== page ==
I remember when in the 90s the idea that FEM/FEA was "moving to the left" started to go around. It basically meant that the latest generation of FEM/FEA products were easy to use and affordable enough to be run directly by designers, hence moving to the early stages of the design process ("to the left"). Now the concept that designers have access to FEM/FEA reached the mainstream. Alibre offers FEA/FEM tools bundled with its Design Professional version, SolidWorks bundles COSMOSXpress with every version and other CAD vendors offer similar combinations. FEM/FEA has permanently moved to the left.
The advantage of having designers do more analysis is mostly centered on the idea that by verifying their designs with analysis tools before passing them downstream for further development they will weed out the most obvious errors. This will speed up the design loop cycle by reducing the amount of required design changes due to problems found only when performing costly advanced analysis or testing prototypes. One ancillary benefit to this is that, over time, designers develop better intuition and understanding of structural issues further reducing the number of early stage design problems.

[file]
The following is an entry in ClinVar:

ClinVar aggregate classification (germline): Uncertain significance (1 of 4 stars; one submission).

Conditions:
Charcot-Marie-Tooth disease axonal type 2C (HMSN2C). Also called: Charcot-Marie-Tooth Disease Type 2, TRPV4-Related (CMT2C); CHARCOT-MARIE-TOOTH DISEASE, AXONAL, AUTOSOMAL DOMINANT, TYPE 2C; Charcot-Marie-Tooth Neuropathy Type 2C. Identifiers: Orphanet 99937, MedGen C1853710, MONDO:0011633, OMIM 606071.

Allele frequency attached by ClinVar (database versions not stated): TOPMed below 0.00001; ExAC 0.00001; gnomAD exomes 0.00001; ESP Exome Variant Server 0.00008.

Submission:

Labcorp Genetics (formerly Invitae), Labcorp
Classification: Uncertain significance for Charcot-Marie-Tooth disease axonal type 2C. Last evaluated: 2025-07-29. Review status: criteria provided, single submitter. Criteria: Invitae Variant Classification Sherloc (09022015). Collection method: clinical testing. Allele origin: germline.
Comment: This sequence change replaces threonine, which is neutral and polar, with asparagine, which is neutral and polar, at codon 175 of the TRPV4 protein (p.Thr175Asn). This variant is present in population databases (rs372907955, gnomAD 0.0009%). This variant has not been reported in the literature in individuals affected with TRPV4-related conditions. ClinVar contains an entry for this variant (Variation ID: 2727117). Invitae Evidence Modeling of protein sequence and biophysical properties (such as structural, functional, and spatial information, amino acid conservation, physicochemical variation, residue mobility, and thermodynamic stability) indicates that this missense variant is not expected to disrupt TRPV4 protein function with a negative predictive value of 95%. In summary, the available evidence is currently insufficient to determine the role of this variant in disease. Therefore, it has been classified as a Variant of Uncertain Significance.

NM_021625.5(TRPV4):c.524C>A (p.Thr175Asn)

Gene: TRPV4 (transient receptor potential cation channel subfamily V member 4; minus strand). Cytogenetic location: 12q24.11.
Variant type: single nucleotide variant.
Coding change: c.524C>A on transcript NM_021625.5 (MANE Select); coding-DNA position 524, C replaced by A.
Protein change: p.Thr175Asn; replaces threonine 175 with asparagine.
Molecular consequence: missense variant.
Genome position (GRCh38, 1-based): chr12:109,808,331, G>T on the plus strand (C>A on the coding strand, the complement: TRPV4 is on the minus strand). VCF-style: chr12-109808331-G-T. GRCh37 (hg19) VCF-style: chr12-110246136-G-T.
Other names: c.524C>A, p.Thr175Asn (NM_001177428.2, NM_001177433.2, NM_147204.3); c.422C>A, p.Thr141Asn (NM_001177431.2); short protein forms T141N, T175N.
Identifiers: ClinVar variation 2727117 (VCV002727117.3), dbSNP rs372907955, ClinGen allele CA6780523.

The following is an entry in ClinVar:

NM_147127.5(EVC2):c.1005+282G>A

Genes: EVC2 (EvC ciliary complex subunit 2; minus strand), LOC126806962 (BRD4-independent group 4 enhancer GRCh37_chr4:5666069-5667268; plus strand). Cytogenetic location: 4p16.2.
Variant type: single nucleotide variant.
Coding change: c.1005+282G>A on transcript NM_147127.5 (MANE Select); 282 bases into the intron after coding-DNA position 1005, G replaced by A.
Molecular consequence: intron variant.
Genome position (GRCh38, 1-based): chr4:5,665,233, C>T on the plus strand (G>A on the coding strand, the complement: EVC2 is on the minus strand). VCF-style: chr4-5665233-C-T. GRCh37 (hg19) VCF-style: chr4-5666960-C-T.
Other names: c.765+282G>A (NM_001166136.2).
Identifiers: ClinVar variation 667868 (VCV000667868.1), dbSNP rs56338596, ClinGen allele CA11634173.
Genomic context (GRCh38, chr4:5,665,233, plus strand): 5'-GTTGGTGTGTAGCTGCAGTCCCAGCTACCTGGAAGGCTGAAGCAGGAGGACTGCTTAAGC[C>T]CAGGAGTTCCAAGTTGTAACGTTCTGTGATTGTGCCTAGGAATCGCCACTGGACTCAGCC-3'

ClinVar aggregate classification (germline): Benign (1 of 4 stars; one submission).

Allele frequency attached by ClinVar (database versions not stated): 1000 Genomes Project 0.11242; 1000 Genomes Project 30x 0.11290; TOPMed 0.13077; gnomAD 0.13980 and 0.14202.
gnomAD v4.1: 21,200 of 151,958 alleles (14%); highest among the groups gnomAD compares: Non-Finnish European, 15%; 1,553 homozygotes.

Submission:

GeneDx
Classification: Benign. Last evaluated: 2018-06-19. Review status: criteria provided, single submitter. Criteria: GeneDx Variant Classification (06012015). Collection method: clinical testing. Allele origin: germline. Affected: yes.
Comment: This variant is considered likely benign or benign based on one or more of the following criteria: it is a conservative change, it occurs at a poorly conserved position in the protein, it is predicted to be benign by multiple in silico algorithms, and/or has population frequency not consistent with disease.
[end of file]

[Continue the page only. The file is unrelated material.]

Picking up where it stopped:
So is it CFD’s turn to "move to the left"? I think the answer is a resounding yes. Today’s meshing (FEM) tools for CFD are reasonably user friendly and can certainly be proficiently used by design engineers, and CFD solvers are now capable of providing meaningful results in a decent time frame running on a modern Personal Computer.
This means that designers can access tools that allow them to simulate flow dynamics, heat transfer, cooling and several other conditions before passing their designs downstream. Thanks to this, companies that are first to deploy CFD tools onto their designer’s workstations will reap the benefits of designing better products faster.
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